Yes, it was the phenomenon of the decade, when George Lucas first dropped us head-first into the world of Luke Skywalker, Princess Lia and Darth Vader. The opening scene of that film, with the Republic Corvette being pursued by the Imperial Star Destroyer cruising "above us," was a masterstroke of cinema special effects and evidence of movie model-building "par excel lance."
Needless to say, when these models became available, anyone who was "sci-fi motivated" snapped them up.
Most of the Star Wars models I built are now many years old, done either after the initial release of the kits, or shortly thereafter. One model which was built from scratch but is now commercially available, was the Y-Wing Fighter. The ship played a big role in the first film's final scene, so I felt compelled to build one myself. It turned out to be a "flying model," capable of rocket powered flight and parachute recovery.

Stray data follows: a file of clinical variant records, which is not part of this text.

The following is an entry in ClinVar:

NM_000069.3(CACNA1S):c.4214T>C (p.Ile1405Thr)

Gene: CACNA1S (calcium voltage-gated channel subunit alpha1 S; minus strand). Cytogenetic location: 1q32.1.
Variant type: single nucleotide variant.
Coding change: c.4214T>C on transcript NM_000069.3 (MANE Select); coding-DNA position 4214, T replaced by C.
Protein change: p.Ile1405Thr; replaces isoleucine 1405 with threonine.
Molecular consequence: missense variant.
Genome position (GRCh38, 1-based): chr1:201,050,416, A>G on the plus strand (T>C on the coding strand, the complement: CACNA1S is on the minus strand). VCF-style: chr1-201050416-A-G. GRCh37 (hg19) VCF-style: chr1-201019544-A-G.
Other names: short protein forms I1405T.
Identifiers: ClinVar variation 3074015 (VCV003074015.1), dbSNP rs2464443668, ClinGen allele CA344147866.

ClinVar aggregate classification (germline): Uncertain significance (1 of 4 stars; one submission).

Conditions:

The scratch-built Y-Wing Fighter. Just like the movie models, this one was built from parts procured from other model kits. For rocket flight, fin units had to be slipped over the thrust-vectoring extensions of the engines to place the center of pressure behind the center of gravity. Because of its weight, the model flew with an Estes "D" engine.
The Republic Snow Speeder, as seen in "The Empire Strikes back," second film of the original series. The MPC model was well detailed. Painting was done from information from magazine articles and movie still frames.
The "Incom T-65 X-Wing Fighter," as flown by Luke Skywalker in the Death Star battle. Original MPC model. Surface scarring and battle damaged was added to give the model a weathered look.
Han Solo's "Millennium Falcon." The original MPC model kit, done with weathering and panel discoloration on all exterior surface to replicate the look of the movie model.
Darth Vader's special TIE (twin ion-engine) Fighter. The MPC model includes a Vader figure seated in the cockpit.
The Estes TIE Fighter flying model rocket. Aside from its ability to be launched, it's a fairly well detailed model of the standard TIE Fighter. For flight, the front "windscreen" comes out and the rocket body inserts into the model from from to back. The side panels of the TIE provide the "fins" for guidance.
Our old friends, C3PO and R2D2. Both were original models sold by MPC.